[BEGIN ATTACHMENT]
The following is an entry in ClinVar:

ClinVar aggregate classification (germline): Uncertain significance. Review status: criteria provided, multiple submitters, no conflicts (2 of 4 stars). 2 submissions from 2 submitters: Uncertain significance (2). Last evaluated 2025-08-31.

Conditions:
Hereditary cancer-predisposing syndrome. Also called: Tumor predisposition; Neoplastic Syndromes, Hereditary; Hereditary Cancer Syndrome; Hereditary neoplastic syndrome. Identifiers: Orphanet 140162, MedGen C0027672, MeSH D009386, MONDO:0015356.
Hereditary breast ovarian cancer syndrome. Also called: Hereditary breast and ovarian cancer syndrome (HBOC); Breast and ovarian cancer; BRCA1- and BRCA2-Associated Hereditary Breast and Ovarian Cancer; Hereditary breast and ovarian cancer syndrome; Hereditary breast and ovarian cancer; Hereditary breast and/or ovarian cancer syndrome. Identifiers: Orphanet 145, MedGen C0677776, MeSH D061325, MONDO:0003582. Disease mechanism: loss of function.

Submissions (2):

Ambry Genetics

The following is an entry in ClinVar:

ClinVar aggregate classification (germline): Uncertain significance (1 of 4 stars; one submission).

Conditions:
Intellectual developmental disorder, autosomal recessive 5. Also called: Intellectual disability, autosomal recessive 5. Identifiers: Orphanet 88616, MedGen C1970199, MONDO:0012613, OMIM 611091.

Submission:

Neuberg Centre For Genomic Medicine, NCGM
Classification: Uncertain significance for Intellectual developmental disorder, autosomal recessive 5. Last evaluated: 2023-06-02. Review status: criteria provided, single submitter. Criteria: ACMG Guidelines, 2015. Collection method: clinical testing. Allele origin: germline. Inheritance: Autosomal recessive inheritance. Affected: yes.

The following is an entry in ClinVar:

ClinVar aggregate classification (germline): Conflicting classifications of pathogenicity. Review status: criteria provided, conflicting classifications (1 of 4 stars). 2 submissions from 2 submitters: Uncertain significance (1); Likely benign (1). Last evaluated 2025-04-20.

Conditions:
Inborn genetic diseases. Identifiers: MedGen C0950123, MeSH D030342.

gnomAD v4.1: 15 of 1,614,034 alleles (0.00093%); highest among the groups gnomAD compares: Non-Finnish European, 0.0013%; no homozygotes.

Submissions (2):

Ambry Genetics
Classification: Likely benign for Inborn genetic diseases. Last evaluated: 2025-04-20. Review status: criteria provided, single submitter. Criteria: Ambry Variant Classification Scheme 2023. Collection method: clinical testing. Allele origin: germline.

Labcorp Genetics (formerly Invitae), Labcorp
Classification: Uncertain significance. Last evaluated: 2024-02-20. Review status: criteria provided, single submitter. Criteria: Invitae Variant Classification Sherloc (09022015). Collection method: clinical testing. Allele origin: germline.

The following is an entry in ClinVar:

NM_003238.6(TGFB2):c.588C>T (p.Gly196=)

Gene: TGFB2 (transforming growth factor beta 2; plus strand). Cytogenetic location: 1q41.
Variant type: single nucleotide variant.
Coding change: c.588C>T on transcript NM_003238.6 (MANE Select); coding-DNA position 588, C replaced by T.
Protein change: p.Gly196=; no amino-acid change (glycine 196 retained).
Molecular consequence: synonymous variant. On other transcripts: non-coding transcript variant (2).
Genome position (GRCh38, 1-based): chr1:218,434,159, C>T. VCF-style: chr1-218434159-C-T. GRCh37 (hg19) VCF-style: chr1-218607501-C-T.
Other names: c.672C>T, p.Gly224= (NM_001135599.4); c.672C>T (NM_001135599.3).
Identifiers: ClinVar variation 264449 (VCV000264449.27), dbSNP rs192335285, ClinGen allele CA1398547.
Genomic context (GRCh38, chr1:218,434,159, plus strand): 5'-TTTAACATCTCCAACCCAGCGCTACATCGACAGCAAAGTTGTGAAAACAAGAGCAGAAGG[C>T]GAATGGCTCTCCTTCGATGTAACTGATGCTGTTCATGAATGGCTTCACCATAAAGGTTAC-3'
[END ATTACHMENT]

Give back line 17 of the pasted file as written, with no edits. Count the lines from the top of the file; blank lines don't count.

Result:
Conditions: